Forcible Detainer Eviction in California

QUESTION: WHAT CAN I DO WHEN I DO NOT HAVE A LANDLORD/TENANT RELATIONSHIP WITH AN OCCUPANT WHO IS A TRESPASSER LIVING IN MY RENTAL UNIT WITHOUT MY PERMISSION?

California Law has numerous helpful tools that assist the landlord/owner of a rental unit for evicting an unwanted occupant. However, it must be remembered that the owner/lessor of the rental unit must use one of the tools provided under California Law and not engage in self-help measures to oust an unwanted occupant on their own.

One such tool is called a Forcible Detainer Action which can be found in the Code of Civil Procedure Section 1160.

To qualify for a Forcible Detainer action, the owner/lessor of the rental property must have not have given the occupant permission to live in the rental property. In other words, there is no landlord/tenant relationship so the occupant is a trespasser (neither a tenant nor tenant’s assignee or sublessee). The landlord may regain possession through a Forcible Entry or Forcible Detainer proceeding.

Code of Civil Procedure § 1160 states that “[e]very person is guilty of a forcible detainer who either:

  1. By force, or by menaces and threats of violence, unlawfully holds and keeps the possession of any real property, whether the same was acquired peaceably or otherwise; or,
  2. Who, in the night-time, or during the absence of the occupant of the rental property, unlawfully enters upon real property, and who, after demand made for the surrender thereof, for the period of five days, refuses to surrender the same to such former occupant.

Under this statute, the occupant is defined as a person who is, within five days preceding such unlawful entry, was in the peaceable and undisturbed possession of the property.

As with all other Unlawful Detainer actions, Forcible Entry and Detainer are summary proceedings involving the limited questions of possession and damages incident to the unlawful possession

A Forcible Detainer action is a subspecies to the Unlawful Detainer action. Thus, if there is no proof of relationship between landlord and occupant, the occupant is a trespasser – and the landlord may regain possession of his property through a forcible entry or forcible detainer

Just as with all Unlawful Detainer actions, forcible entry and detainer are also summary proceedings that involve the limited question of possession and damages that have resulted from the unlawful possession.

The landlord may seek restoration of possession of the property through a forcible entry or forcible detainer action. The first step in evicting an unwanted occupant who has ousted the owner/lessor/ or original tenant by means of physical or verbal force is to serve a five day notice to vacate.

Once the Notice has expired the Summons, Complaint and Prejudgment Claim of Right to Possession is filed.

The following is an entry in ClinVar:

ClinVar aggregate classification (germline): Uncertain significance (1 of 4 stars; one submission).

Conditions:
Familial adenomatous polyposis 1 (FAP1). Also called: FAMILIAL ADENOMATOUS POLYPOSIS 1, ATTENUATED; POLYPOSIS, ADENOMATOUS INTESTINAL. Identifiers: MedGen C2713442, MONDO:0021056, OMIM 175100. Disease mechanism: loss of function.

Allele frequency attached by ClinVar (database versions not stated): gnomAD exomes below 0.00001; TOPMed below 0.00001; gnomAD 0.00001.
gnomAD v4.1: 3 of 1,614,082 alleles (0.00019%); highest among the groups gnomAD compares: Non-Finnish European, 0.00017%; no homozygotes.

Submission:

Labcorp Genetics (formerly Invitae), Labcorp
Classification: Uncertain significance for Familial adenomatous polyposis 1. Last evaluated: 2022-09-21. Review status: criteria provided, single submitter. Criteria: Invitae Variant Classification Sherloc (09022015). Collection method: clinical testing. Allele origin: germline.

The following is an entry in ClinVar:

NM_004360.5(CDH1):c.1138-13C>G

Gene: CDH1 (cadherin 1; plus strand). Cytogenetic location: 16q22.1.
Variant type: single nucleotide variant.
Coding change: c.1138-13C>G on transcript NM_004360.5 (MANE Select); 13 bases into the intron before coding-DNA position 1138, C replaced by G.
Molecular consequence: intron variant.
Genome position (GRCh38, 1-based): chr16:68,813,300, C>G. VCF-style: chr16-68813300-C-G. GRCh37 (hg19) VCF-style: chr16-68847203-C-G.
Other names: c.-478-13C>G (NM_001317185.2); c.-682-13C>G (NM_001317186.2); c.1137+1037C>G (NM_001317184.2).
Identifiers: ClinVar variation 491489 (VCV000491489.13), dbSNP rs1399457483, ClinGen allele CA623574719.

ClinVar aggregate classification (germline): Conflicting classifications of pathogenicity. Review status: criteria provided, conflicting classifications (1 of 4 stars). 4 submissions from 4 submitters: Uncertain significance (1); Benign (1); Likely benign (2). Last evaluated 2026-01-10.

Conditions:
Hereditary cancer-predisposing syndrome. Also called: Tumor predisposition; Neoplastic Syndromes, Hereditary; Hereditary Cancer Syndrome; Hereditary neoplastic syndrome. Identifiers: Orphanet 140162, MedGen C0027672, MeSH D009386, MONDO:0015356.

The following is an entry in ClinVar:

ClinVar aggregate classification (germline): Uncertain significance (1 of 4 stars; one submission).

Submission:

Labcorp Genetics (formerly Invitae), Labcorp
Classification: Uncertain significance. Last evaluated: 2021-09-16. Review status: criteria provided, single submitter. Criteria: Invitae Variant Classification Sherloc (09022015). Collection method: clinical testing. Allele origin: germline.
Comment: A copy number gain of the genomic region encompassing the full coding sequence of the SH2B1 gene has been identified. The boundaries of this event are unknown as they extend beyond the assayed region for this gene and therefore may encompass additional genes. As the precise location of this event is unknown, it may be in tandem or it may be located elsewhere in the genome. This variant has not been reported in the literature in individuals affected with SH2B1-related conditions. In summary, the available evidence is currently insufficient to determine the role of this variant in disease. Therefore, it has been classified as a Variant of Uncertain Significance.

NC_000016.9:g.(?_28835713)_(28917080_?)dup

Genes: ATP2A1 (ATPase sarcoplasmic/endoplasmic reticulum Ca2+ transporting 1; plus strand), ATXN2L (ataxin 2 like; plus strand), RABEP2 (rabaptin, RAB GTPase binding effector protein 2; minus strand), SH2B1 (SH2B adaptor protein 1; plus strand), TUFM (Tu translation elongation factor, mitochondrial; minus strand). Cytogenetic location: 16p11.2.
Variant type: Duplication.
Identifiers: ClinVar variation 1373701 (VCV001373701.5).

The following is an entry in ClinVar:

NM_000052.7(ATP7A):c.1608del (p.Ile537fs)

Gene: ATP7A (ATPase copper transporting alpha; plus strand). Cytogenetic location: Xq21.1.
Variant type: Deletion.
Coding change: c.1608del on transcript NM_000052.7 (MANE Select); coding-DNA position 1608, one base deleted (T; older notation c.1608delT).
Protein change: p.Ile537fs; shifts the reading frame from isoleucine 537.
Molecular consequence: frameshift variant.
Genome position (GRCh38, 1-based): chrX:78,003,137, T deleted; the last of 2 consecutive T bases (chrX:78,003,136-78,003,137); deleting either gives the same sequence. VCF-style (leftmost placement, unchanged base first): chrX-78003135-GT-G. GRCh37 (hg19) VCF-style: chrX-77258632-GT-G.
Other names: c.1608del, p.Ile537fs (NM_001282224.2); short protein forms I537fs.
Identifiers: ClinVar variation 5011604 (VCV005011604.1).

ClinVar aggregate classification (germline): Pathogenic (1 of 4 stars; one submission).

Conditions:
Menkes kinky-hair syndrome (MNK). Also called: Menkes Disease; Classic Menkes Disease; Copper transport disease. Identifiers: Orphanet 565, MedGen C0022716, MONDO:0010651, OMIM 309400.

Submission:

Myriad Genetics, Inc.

Forcible entry and detainer actions are summary proceedings, like actions for Unlawful Detainer. (Indeed, CCP §§ 1159 and 1160 are part of the Unlawful Detainer Act, contained in the Code Chapter entitled “Summary Proceedings for Obtaining Possession of Real Property in Certain Cases.”)

The defendant must ordinarily answer the complaint within five days (including Saturdays and Sundays but excluding all other judicial holidays; CCP §§ 1167, 1167.3); no cross-complaints are allowed (Schubert v. Lowe (1924) 193 C 291, 294, 223 P 550, 552); and trial must ordinarily be held within 20 days after request for trial setting (CCP § 1170.5)..

At trial Plaintiff must prove The evidence at trial will show that (1) Plaintiff is the owner/lessor/original tenant of the rental property (2) Plaintiff was in peaceful possession of the rental property before she was ousted out of possession by the conduct of Defendants; (3) Plaintiff caused a 5 Day Notice to Quit-Forcible Detainer to be lawfully served on the Defendant;  (4) Defendant(s) failed to vacate prior to the expiration of the Notice; (5) Plaintiff has incurred monetary damages at the fair market daily rate of the rental property; and (6) Plaintiff is entitled to statutory damages at $600.00.

In this manner, the Plaintiff will prove a prima facie case for Unlawful Detainer.

At Fast Eviction Service, help on any of the issues discussed in this article is simply a click or phone call away. Email intake@fastevict.com or call our office at (800) 686-8686 to discuss your questions for a free evaluation of your case.

California Law provides a remedy to the owner of real property where the occupant is living in the rental property without the owner’s permission or consent. This is called a Forcible Detainer claim. Read More...

How many days from the time the eviction case is filed all depends upon the type of notice served and depending upon which California County you are in. Read More...

There are three ways of serving an Eviction Notice to the tenant: Personal serving, Sub-serving, or by posting a copy on the door and mailing. Read More...

This post is filed under: Eviction Procedure